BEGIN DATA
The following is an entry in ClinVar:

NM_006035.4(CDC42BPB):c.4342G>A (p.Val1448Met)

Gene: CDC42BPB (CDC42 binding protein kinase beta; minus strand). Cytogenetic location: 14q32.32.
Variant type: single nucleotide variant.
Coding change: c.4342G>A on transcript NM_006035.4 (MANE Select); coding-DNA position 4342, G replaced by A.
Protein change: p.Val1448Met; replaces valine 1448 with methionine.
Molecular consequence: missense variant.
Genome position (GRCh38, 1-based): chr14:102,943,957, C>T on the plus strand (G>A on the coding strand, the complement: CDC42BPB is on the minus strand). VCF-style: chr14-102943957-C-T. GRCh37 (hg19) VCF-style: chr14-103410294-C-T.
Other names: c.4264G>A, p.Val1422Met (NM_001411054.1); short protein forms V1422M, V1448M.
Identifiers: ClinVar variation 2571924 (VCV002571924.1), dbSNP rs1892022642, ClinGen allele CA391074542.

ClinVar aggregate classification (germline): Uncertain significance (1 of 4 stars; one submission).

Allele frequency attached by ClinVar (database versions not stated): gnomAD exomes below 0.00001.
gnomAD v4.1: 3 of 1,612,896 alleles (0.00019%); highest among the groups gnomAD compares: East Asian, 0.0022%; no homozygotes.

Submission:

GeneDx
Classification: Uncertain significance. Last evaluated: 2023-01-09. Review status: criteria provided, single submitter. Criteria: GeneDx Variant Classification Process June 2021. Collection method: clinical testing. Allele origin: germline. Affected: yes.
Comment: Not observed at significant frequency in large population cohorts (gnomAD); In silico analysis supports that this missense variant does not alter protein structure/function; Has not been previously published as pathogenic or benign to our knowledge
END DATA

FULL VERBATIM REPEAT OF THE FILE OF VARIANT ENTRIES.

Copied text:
The following is an entry in ClinVar:

NM_006035.4(CDC42BPB):c.4342G>A (p.Val1448Met)

Gene: CDC42BPB (CDC42 binding protein kinase beta; minus strand). Cytogenetic location: 14q32.32.
Variant type: single nucleotide variant.
Coding change: c.4342G>A on transcript NM_006035.4 (MANE Select); coding-DNA position 4342, G replaced by A.
Protein change: p.Val1448Met; replaces valine 1448 with methionine.
Molecular consequence: missense variant.
Genome position (GRCh38, 1-based): chr14:102,943,957, C>T on the plus strand (G>A on the coding strand, the complement: CDC42BPB is on the minus strand). VCF-style: chr14-102943957-C-T. GRCh37 (hg19) VCF-style: chr14-103410294-C-T.
Other names: c.4264G>A, p.Val1422Met (NM_001411054.1); short protein forms V1422M, V1448M.
Identifiers: ClinVar variation 2571924 (VCV002571924.1), dbSNP rs1892022642, ClinGen allele CA391074542.

ClinVar aggregate classification (germline): Uncertain significance (1 of 4 stars; one submission).

Allele frequency attached by ClinVar (database versions not stated): gnomAD exomes below 0.00001.
gnomAD v4.1: 3 of 1,612,896 alleles (0.00019%); highest among the groups gnomAD compares: East Asian, 0.0022%; no homozygotes.

Submission:

GeneDx
Classification: Uncertain significance. Last evaluated: 2023-01-09. Review status: criteria provided, single submitter. Criteria: GeneDx Variant Classification Process June 2021. Collection method: clinical testing. Allele origin: germline. Affected: yes.
Comment: Not observed at significant frequency in large population cohorts (gnomAD); In silico analysis supports that this missense variant does not alter protein structure/function; Has not been previously published as pathogenic or benign to our knowledge